obtained. As noted earlier,
lier, small and large projects usually involve different institutional
arrangements and financing arrangements. For small projects, the fixed costs of
undertaking particular kinds of financing may be prohibitively expensive. For example,
municipal bonds require
quire fixed costs associated with printing and preparation that do not
vary significantly with the size of the issue. By combining numerous small construction
projects, different financing arrangements become more practical.

While individual projects may not be considered at the corporate finance level, the
problems and analysis procedures described earlier are directly relevant to financial
planning for groups of projects and other investments. Thus, the net present values of
different financing arrangements
arrangements can be computed and compared. Since the net present
values of different sub-sets
sets of either investments or financing alternatives are additive,
each project or finance alternative can be disaggregated for closer attention or aggregated
to provide information
ation at a higher decision making level.

Example 1 : Basic types of repayment schedules for loans.

Coupon bonds are used to obtain loans which involve no payment of principal until the
maturity date. By combining loans of different maturities, however, it is possible to

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achieve almost any pattern of principal repayments. However, the interest rates charged
on loans of different maturities will reflect market forces such as forecasts of how interest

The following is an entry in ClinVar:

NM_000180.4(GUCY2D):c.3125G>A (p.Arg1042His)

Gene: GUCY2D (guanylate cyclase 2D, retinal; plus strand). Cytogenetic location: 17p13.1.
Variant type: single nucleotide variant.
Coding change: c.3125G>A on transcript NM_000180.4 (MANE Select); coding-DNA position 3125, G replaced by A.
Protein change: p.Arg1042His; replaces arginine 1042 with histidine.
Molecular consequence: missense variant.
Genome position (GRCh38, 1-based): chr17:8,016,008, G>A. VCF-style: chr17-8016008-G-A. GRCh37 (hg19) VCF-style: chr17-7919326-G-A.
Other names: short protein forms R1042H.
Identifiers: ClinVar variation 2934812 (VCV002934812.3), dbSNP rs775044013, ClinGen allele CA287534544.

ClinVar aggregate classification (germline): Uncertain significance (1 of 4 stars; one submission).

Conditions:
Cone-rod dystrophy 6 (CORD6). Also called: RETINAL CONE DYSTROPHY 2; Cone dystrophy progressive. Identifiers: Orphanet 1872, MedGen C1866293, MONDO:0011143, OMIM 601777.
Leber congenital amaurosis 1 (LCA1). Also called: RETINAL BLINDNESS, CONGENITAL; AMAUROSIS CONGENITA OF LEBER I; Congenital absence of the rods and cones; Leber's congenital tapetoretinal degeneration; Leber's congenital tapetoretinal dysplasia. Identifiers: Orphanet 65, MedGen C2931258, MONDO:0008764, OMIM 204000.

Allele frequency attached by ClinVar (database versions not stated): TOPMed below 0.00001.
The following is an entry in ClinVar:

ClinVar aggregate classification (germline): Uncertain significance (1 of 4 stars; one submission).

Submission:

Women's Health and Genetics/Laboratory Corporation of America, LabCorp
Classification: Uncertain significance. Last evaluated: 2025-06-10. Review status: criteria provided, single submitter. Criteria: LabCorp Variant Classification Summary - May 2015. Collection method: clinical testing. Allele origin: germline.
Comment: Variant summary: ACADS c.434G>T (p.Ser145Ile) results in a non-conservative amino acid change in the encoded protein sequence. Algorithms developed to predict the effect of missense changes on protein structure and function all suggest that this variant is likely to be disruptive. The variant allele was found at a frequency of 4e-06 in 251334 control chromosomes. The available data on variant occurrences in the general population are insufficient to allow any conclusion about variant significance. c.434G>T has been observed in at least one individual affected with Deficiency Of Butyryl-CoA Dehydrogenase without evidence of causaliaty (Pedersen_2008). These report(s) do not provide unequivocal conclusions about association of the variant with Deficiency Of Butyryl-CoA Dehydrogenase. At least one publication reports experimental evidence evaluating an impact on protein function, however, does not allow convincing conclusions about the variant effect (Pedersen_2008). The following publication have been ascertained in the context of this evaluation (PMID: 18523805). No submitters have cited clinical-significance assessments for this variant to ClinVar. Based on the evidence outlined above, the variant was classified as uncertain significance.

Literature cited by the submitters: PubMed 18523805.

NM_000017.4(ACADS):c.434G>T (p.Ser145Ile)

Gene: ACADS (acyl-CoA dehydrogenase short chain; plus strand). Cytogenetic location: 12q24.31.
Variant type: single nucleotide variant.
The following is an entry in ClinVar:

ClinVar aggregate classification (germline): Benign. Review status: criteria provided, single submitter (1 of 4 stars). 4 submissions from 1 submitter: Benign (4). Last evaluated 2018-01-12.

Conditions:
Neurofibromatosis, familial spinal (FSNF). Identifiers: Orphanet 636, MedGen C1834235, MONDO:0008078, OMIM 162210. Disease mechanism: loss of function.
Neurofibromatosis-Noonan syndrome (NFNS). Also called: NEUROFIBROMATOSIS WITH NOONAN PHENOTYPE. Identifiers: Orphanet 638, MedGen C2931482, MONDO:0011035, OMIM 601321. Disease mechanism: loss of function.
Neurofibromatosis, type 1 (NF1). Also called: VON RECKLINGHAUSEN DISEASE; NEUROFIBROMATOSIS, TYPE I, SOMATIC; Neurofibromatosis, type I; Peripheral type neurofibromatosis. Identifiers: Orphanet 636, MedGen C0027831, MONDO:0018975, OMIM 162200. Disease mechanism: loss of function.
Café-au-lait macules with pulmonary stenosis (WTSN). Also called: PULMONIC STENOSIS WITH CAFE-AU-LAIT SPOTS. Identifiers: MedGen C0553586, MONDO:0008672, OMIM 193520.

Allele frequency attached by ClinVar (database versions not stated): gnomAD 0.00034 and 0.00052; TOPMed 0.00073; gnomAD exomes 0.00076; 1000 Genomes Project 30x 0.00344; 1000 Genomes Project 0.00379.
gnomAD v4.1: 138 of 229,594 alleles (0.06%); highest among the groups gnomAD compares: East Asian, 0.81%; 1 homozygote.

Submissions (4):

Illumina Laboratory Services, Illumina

rates will vary over time. As an example, Table 1. illustratestrates the cash flows of debt
service for a series of coupon bonds used to fund a municipal construction project; for
simplicity not all years of payments are shown in the table.

In this financing plan, a series of coupon bonds were sold with maturity datdates ranging
from June 1988 to June 2012. Coupon interest payments on all outstanding bonds were to
be paid every six months, on December 1 and June 1 of each year. The interest rate or
"coupon rate" was larger on bonds with longer maturities, reflecting an assumption that
inflation would increase during this period. The total principal obtained for construction
was $26,250,000 from sale of these bonds. This amount represented the gross sale amount
before subtracting issuing costs or any sales discounts; the amount available to support
construction would be lower. The maturity dates for bonds were selected to require
relative high repayment amounts until December 1995, with a declining repayment